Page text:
DALLAS — This week’s issue of $237 million of pass-through toll transportation revenue bonds to build a freeway serving the Fort Bliss Army Post in rapidly growing El Paso represents a series of firsts.

It will be the first debt issued by the newly created Camino Real Regional Mobility Authority, which is the first RMA in Texas created by a single city.

The tax-exempt pass-through toll bonds will be the first of their type in Texas not backed by a local tax pledge. And the project is the first use of Texas Department of Transportation funding prompted by an unsolicited bid from a private developer.

“The project is really unique,” said Raymond Telles, assistant city attorney for El Paso who also serves as legal adviser to the authority. “That an entity that was non-existent a year ago can sell this type of bond this quickly is really unusual.”

“While TxDOT has done many pass-through toll projects, this is the first one with a private entity,” said William G. “Bill” Burnett, vice president of project development for the Austin-based developer J.D. Abrams.

The authority expects to sell the bonds through negotiation with Citi on Thursday, with closing set for Feb. 7, said Raymond Telles, assistant city attorney for El Paso who also acts as a legal adviser to the authority. Steven Adams, senior vice president at First Southwest Co. is financial adviser, with Paul A. Braden of Fulbright & Jaworski as bond counsel.

Despite the name of the bonds, they do not have to be used for toll projects. The 7.4-mile El Paso highway, State Spur 601, also known as the Inner Loop, will not be tolled.

“The drivers won’t actually be charged, but the Texas Department of Transportation pays based on the number of drivers,” Telles said.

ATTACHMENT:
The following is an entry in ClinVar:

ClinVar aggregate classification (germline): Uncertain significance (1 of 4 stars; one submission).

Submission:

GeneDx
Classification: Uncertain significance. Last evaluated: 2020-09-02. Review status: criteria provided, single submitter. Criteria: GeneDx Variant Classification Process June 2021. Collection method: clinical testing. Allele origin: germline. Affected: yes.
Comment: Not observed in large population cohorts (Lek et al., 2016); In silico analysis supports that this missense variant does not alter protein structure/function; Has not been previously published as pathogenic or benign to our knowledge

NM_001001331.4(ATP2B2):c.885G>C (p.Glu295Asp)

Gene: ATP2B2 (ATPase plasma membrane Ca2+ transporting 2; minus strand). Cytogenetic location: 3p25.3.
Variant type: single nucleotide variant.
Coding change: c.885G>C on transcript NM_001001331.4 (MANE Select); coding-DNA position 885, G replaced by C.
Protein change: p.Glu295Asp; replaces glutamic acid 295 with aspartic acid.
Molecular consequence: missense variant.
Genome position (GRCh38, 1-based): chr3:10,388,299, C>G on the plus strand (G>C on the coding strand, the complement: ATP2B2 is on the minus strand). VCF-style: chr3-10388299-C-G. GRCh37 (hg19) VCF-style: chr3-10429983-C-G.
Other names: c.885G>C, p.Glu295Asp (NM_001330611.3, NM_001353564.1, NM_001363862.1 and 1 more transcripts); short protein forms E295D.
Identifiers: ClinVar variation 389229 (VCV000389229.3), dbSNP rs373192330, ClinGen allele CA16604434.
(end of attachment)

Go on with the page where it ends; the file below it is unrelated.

Pass-through financing was created by the Legislature as a way to speed construction of projects by allowing TxDOT to reimburse bond issuers based on the number of cars using the roadway. About 13 pass-through toll financing deals have been approved, but the Camino Real is the first in which a private developer, J.D. Abrams, is being reimbursed, said Jose Hernandez, director of debt management for TxDOT.

“The program was designed to accelerate projects rather than wait until funding was available on a cash basis,” he said. “We know that this project is very high profile. It is a vital project for the community.”

The urgency of the project stems in part from the expansion of Ft. Bliss under the Base Realignment and Closure process. The U.S. Army post will gain more than 20,000 troops by 2010, with about 40,000 dependents expected to come along. The Inner Loop will connect to another major highway called the Outer Loop and will channel traffic to and from Fort Bliss.

While the RMA is dealing with transportation issues, area school districts are on similar building binges to accommodate the additional students coming from the BRAC expansion.

Burnett, executive director of TxDOT and a district engineer for the agency in El Paso before that, said he had long been aware of the plans for the Inner Loop. An additional local angle came from the fact that JD Abrams was founded in El Paso in 1966. Armed with background and a financing plan, Burnett brought the unsolicited proposal to TxDOT’s governing board, the Texas Transportation Commission, in December 2005, recommending the use of pass-through toll bonds.